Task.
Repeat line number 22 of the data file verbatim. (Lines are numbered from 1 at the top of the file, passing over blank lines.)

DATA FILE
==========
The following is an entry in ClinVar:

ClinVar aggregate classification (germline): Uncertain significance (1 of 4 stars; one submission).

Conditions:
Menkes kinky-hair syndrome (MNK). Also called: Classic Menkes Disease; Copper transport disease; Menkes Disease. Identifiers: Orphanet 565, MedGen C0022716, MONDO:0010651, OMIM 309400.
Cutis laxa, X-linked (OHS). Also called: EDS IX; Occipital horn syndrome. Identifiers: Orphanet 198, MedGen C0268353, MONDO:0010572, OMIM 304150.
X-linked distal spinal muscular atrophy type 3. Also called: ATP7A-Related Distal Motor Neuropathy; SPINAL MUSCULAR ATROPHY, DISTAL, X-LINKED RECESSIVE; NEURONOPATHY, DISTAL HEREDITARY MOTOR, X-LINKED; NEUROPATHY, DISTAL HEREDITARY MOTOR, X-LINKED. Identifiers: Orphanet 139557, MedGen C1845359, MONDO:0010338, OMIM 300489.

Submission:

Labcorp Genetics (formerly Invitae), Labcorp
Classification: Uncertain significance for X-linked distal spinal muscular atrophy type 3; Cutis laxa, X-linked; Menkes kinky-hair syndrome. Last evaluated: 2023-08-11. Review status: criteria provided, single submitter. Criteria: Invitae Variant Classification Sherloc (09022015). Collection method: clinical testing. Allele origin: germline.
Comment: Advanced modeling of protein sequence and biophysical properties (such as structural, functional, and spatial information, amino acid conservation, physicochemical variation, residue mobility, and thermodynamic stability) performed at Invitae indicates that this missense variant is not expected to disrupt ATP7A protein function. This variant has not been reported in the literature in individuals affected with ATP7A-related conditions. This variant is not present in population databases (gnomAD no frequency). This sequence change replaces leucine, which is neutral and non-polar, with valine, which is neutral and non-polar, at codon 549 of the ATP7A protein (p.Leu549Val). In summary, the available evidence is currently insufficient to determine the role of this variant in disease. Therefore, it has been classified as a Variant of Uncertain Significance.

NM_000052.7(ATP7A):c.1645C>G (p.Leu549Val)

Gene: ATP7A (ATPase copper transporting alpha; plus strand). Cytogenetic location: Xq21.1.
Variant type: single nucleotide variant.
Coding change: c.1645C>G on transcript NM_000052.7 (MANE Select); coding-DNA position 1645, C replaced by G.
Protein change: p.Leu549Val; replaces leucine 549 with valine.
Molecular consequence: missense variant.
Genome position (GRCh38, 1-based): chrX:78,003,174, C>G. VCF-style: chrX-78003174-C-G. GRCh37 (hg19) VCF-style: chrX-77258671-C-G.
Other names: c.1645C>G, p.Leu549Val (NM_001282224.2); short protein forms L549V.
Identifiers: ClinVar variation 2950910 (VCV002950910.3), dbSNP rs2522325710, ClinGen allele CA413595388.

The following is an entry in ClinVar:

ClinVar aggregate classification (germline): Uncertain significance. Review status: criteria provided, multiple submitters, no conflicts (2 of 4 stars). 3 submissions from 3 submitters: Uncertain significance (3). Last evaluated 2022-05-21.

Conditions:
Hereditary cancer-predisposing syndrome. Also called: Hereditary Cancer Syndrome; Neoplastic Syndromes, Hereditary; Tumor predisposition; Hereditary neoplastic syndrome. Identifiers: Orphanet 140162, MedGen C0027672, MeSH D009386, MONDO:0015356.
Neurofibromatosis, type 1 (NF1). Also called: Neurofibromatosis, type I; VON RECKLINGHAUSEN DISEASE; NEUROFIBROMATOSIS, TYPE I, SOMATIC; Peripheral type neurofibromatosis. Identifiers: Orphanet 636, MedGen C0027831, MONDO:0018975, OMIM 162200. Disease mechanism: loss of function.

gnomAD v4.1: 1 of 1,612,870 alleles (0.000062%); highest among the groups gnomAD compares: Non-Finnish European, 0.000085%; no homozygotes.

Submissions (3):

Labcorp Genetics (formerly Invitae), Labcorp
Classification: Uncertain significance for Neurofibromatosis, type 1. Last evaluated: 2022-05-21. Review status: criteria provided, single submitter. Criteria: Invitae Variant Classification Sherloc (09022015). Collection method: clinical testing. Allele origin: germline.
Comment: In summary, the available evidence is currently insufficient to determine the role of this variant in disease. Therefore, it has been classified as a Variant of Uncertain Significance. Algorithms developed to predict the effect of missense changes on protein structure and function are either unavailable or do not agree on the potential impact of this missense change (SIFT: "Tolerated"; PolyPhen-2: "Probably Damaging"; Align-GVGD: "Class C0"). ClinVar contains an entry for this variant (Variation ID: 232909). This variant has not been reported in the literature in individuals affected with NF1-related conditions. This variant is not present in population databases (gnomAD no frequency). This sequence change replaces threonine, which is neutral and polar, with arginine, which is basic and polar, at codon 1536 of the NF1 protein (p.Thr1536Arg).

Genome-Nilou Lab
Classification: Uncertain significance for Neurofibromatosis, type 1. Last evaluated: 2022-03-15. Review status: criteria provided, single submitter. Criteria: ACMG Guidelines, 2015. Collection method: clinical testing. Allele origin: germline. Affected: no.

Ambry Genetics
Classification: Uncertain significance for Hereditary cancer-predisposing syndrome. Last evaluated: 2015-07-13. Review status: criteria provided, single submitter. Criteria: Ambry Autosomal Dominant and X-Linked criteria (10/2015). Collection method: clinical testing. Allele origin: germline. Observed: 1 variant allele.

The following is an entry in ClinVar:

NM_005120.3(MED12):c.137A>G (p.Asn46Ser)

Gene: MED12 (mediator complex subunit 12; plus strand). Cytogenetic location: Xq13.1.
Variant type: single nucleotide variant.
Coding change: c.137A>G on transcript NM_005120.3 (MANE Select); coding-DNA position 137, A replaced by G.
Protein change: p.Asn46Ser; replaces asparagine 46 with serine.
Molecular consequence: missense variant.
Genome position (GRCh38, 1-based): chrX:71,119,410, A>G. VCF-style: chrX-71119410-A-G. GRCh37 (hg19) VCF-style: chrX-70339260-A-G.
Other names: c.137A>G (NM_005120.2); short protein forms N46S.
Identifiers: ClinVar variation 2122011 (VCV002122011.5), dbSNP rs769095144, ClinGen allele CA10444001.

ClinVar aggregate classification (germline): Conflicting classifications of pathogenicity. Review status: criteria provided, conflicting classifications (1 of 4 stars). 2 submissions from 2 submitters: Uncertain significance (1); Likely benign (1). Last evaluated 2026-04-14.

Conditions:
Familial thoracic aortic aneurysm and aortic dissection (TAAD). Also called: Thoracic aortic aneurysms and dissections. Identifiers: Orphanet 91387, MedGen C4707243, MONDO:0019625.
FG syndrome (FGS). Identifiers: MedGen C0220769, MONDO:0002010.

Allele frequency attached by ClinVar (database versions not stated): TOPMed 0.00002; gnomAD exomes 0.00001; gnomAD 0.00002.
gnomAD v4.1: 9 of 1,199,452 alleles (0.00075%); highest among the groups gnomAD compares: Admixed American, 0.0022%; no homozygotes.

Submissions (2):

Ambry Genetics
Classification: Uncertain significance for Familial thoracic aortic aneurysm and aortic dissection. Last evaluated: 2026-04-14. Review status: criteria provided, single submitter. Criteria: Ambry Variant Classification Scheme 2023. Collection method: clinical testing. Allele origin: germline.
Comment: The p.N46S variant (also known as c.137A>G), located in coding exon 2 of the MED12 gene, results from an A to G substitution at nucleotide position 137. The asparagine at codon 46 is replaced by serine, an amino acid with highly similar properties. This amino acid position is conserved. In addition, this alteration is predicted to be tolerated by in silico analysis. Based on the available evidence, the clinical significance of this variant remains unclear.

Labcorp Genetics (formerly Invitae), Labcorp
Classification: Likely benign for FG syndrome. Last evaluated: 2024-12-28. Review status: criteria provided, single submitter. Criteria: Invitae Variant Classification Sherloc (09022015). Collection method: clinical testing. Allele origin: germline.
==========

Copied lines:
Conditions: